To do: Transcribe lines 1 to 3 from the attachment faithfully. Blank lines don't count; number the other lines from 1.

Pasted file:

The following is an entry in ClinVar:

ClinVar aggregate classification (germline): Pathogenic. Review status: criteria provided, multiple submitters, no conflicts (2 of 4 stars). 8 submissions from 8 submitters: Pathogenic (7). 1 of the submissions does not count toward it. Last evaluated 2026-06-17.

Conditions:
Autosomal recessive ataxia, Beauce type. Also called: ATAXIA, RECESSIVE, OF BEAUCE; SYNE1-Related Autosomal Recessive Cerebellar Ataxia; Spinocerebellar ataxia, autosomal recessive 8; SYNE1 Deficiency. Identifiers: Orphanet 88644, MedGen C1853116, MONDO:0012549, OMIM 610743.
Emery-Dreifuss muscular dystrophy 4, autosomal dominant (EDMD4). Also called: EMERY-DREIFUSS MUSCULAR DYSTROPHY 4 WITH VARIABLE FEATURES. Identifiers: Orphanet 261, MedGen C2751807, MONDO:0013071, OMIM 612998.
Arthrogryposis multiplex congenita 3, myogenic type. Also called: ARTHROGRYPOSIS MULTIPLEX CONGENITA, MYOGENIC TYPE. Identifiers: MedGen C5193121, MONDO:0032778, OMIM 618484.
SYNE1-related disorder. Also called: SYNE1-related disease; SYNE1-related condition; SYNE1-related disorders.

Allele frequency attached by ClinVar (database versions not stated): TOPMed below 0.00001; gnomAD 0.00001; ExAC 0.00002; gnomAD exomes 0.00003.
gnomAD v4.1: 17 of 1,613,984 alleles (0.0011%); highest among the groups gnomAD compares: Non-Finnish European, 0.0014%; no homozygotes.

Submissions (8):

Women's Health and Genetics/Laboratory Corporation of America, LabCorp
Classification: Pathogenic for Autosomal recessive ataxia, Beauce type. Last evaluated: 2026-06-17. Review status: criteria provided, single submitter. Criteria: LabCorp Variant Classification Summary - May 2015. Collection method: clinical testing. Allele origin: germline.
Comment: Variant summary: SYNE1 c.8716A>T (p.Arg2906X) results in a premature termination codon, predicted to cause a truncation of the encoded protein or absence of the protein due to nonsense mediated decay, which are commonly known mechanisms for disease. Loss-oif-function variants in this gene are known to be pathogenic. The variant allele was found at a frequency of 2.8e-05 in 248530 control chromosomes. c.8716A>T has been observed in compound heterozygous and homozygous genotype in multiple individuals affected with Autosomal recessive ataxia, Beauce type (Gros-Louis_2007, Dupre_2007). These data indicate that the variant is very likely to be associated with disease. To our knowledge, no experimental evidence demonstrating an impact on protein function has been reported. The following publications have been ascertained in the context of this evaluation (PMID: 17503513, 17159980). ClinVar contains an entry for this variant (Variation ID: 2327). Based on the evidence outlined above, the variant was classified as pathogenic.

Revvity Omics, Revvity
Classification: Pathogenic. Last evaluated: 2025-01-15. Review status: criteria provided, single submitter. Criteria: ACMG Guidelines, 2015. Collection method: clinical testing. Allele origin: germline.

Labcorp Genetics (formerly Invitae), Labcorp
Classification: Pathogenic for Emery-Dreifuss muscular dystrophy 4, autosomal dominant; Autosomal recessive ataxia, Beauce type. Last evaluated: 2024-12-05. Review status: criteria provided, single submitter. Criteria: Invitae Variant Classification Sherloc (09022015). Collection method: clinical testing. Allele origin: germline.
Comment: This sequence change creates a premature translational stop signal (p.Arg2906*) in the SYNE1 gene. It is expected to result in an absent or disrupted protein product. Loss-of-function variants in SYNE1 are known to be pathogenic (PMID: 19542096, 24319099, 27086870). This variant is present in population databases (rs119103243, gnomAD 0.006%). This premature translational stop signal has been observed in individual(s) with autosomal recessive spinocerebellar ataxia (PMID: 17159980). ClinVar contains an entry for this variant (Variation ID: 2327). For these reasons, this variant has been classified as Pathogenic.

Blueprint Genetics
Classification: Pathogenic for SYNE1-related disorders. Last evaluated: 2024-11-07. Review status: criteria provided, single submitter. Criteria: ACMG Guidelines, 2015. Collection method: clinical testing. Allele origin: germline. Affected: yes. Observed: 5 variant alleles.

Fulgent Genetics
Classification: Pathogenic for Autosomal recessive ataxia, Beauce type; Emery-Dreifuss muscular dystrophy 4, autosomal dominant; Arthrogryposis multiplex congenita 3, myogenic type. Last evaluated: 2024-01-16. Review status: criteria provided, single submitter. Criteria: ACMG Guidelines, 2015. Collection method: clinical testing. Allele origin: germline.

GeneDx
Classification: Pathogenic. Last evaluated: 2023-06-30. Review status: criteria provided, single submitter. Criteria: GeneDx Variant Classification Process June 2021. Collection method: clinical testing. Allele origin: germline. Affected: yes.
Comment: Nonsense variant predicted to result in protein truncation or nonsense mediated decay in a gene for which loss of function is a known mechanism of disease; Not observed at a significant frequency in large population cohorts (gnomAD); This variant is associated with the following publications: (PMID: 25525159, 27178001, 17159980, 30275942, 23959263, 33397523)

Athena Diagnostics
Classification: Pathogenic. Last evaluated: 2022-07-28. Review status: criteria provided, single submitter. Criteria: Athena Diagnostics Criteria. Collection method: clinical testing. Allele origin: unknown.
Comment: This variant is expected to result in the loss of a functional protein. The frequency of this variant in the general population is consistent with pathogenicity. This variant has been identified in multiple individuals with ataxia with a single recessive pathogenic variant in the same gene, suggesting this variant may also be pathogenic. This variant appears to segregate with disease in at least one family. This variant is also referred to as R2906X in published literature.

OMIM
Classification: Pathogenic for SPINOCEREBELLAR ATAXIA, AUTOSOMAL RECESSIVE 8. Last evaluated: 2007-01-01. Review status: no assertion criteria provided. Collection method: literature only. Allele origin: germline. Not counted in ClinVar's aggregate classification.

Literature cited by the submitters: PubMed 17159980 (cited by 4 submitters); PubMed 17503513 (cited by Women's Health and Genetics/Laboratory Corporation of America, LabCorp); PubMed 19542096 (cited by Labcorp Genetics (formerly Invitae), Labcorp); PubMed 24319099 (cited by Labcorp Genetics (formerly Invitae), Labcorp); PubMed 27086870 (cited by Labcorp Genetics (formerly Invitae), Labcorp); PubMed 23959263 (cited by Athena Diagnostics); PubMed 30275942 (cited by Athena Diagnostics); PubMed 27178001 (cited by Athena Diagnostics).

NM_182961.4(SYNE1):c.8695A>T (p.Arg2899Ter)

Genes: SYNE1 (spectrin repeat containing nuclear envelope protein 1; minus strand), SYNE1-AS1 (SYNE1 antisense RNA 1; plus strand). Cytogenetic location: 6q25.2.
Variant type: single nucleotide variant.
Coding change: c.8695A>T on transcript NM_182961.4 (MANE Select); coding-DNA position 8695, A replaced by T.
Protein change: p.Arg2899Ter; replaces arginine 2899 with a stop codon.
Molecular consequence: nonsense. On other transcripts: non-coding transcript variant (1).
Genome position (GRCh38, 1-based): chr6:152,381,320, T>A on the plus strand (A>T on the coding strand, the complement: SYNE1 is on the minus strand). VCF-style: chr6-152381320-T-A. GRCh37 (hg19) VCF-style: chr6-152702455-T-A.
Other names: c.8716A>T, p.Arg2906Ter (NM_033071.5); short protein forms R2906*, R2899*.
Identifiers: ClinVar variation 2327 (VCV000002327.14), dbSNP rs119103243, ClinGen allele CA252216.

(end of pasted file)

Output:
The following is an entry in ClinVar:

ClinVar aggregate classification (germline): Pathogenic. Review status: criteria provided, multiple submitters, no conflicts (2 of 4 stars). 8 submissions from 8 submitters: Pathogenic (7). 1 of the submissions does not count toward it. Last evaluated 2026-06-17.

Conditions: